Jade's Little Tumble

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Roderick’s Rendezvous, 4th Meeting.



“I can’t keep predicating utopia on the mass slaughter of baby boomers.”*

“Shooting stars x Deer = Profundity.”

So, Badgers are rechristened “Eager Beavers.” I’d show you the patch but I couldn’t afford it this week, hopefully I can get one next week (if I can even get into the show next week**). If I somehow make it to Raven level, I may try to cosplay, but I don’t know if I have the right hat. ANYWHO…

Roderick talked a bit about having recently attended the Conference on World Affairs. P.S. Check out the panels he was on!

The second half of the show was the absolute most hilarious banter between Roderick and special guest - John Hodgman! YAY! I could do nothing else but watch the two of them go for the rest of my life. Such compatible sass I can barely stand it! The Rendezvous also has two less bourbon glasses as a result of this show.

The gentlemen’s version of a bedtime story involved bombs and sword canes.

There was a little Q&A, but it just opened those two up for more amazing nonsense. Also, it revealed that maybe a stab-proof vest is maybe not the worst thing to pack in your small bag.

In conclusion, I took a lot of notes. I expect this show will pull at least one more fanart out of me.

**I am slightly annoyed by the crowd, because people keep buying up tickets, preventing other people who have been attending from getting their tickets for the following week. I do get it, the show is awesome, the guests are awesome, and probably a lot of us have been wanting to see this exact thing forever, so you wanna go, you want your friends to go, you want everyone to see it. Yay. But… every show he asks who is new and “How does this happen? This isn’t supposed to be happening.”

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Wwhheeeeeeeeeee!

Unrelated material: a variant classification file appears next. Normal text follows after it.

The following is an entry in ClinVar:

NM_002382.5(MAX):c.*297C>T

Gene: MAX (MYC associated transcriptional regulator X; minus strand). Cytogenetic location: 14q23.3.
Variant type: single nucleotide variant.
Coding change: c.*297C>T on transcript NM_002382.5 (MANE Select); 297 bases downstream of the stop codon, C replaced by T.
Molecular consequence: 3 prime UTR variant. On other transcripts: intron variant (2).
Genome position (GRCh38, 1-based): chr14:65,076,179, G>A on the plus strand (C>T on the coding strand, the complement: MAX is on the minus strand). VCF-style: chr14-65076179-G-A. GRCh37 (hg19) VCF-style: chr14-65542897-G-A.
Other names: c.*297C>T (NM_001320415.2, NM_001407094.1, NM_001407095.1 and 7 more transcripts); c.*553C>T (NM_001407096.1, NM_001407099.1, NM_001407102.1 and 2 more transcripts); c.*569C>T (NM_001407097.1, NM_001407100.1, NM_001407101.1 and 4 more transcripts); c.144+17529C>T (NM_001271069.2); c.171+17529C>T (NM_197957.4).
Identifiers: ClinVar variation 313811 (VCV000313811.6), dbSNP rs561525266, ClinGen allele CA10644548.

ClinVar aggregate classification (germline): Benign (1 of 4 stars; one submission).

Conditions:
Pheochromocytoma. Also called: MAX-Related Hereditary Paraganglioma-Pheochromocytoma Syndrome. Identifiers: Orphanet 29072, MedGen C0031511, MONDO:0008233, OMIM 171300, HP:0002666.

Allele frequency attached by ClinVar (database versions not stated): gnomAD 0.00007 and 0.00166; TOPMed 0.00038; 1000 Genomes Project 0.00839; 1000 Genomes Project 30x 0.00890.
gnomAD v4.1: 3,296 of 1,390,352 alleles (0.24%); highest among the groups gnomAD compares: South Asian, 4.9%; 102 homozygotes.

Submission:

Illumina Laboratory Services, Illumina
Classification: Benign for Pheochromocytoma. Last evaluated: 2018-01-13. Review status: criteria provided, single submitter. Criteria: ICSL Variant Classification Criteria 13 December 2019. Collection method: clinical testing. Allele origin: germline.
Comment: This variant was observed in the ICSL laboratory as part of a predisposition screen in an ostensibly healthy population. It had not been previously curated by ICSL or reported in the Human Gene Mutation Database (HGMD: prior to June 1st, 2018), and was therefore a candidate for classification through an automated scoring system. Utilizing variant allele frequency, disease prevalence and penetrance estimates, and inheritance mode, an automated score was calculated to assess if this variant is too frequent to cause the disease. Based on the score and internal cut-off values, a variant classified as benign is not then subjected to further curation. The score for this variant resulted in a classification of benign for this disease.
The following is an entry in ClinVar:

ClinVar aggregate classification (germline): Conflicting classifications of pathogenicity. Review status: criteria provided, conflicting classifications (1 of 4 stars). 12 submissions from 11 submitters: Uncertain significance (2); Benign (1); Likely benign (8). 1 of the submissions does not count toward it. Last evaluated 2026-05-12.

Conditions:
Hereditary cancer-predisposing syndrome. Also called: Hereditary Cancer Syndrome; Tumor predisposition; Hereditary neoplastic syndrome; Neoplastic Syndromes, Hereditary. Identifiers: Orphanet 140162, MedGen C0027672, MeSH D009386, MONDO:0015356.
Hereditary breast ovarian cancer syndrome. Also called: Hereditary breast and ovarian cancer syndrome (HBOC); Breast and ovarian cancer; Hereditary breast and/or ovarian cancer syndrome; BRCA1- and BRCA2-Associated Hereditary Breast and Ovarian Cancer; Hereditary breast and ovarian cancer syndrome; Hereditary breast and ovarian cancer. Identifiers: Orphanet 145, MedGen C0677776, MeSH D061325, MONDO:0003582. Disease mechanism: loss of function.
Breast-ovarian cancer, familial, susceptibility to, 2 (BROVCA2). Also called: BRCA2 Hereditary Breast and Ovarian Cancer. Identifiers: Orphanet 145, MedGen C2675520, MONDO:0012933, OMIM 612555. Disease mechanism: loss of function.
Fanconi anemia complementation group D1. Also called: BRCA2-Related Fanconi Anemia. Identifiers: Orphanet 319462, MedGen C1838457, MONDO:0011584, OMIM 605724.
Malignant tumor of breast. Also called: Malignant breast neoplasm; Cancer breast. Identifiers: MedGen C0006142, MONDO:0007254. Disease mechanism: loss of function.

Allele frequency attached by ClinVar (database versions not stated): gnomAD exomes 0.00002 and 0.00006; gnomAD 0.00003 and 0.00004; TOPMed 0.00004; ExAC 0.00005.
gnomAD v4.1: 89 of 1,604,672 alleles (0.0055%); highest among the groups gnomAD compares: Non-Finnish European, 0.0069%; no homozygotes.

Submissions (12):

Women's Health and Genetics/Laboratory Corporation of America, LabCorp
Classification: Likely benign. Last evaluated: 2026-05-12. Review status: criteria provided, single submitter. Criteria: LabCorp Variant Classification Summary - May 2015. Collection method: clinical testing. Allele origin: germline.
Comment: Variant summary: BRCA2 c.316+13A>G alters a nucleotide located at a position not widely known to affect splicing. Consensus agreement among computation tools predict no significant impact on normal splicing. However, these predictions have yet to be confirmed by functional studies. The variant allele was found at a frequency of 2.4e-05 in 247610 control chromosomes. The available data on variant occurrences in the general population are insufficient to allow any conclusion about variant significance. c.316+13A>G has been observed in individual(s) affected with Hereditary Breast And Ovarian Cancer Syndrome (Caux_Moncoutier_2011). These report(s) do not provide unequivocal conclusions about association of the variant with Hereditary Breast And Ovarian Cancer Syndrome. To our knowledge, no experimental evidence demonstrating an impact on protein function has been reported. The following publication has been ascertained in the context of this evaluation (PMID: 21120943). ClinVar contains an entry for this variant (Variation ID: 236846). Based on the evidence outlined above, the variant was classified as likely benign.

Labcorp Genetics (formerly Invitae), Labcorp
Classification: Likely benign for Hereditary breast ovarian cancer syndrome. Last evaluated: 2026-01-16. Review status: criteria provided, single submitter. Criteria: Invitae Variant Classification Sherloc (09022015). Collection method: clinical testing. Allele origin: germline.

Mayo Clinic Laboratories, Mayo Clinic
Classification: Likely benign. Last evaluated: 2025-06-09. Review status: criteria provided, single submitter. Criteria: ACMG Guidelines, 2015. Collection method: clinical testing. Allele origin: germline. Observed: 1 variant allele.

Wwhheeeeeeeeeee!

(Source: retrowar)

"Look, when I said get off your high horse, you didn’t need to overreact."

"Look, when I said get off your high horse, you didn’t need to overreact."

(Source: jajaneenee)

tastefullyoffensive:

Goat GIFs [x]

Previously: Animals Stealing Food



I have no idea what you mean, Thera.
(via Body Shapes : A Handy Guide — I Love Charts — Medium)

(via Body Shapes : A Handy Guide — I Love Charts — Medium)

(via International Landlubber Code Flags — The Nib  — Medium)

(via International Landlubber Code Flags — The Nib  — Medium)

Rendezvous, 3rd show.

As I am getting ready for the 4th show, and feeling bad for not having come up with anything in particular to show…

Anyway, Blood Moon + Badger levels members (people who have thus far made it to all the shows) = art!

I don’t know what to say about last week’s show. The first part was largely about Roderick’s father death, and it feels like tales best heard from him. It was followed by tales of crime and woodsy hijinks with Mike Squires, former Long Winter, dater of former Roderick dates. So why aren’t you at these shows, again?

Of relevant note to a previous/current topic regarding the Roderick family history in Seattle, this may be of some interest.

Rendezvous, 3rd show.

As I am getting ready for the 4th show, and feeling bad for not having come up with anything in particular to show…

Anyway, Blood Moon + Badger levels members (people who have thus far made it to all the shows) = art!